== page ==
Morning Caffeine Fix: Hurricane Sandy LES Version

Pushcart Coffee at 221 E. Broadway, along with several other locally owned java joints, is open today.

Lower East Siders don’t let a little stormy weather keep them from their morning coffee routines. Around the neighborhood today, many locally owned coffee shops were not only open, but doing robust business and planning to keep serving as long as they had power to brew and customers to imbibe.

“We’ve seen all our regular customers, and a lot of other people’s regular customers, too,” said Wally Corrales, who opened 12 Corners coffee shop at 155 E. Broadway in August. Corrales and his partner Mary Colgan, who live nearby at Hester and Mott streets, plan to stay open as late as possible today and will try to open tomorrow as well. They are stocked with coffee supplies and baked goods, though they were unable to get bagels this morning because Kossar’s was closed.

LES Bites: Oliva, Pok Pok Wing, Slow Coffee, Nom Wah, Grand Street CSA, Booker & Dax

What's next for Oliva, the tapas place at Houston and Allen? April Bloomfield takes a pass.

Restaurant and bar news in advance of the weekend:

  • April Bloomfield is not taking over Oliva after all. (Eater National)
  • Is the new Pok Pok Wing on Rivington Street living up to all its hype? The first round of feedback is mostly good. (Eater)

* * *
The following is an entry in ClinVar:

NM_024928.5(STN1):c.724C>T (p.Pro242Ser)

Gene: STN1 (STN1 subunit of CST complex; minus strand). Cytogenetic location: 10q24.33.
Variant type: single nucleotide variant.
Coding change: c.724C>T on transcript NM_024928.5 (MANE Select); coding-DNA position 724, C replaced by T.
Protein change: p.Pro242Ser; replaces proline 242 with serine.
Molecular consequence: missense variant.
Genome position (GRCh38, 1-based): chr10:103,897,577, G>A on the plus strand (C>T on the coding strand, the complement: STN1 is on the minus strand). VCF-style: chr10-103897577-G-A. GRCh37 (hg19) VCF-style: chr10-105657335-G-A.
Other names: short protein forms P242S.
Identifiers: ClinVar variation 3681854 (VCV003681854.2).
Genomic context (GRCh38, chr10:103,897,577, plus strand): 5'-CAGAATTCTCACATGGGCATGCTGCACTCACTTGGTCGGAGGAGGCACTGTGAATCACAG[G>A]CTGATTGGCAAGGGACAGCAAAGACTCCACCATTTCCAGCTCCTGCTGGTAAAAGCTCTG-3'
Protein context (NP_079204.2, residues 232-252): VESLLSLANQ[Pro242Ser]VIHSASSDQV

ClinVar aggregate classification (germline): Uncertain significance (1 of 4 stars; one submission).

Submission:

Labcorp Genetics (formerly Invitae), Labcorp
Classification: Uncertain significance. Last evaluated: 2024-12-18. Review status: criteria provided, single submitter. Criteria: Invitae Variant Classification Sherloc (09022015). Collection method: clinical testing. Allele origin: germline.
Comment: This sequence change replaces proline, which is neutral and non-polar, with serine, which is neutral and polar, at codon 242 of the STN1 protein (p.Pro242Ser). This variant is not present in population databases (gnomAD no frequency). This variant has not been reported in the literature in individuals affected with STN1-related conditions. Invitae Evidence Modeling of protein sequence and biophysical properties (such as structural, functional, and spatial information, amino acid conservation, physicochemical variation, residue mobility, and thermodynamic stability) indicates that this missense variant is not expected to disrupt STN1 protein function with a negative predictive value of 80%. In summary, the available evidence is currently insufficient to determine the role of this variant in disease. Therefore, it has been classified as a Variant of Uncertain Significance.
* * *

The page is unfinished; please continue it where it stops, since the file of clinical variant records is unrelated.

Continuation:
• Balancing good coffee with long prep times: a tour around the LES and East Village’s java shops. (DNA Info)
  • A behind-the-scenes slideshow of Nom Wah Tea Parlor. (SeriousEats)
  • The Grand Street CSA has new farmers for 2012; meet them and register for the new season at an event on Jan. 30. (GrandStreetCSA)
  • A visit to Booker & Dax, the new high-tech cocktail bar that just opened in the old Milk Bar space. (NYT)

Hybrid Stores Take Hold on Lower East Side and Beyond

Lost Weekend, on lower Orchard Street. Photo by Wyatt Marshall.

Editor’s note: The Lower East Side has been a bastion of entrepreneurship for many decades. In the last couple of years, one trend being seen here and elsewhere is the establishment of “hybrid stores.” Reporter Wyatt Marshall talks with some of the business owners experimenting with this growing retail phenomenon:

The next time you find yourself browsing the racks for board shorts and need a little pick-me-up, why not grab that latte at the same store?

You can do just that at Lost Weekend on Orchard Street and fulfill a number of other one-stop shopping missions in the neighborhood. On streets that were once lined with mom-and-pops that have long since shuttered their windows, hybrid stores are thriving.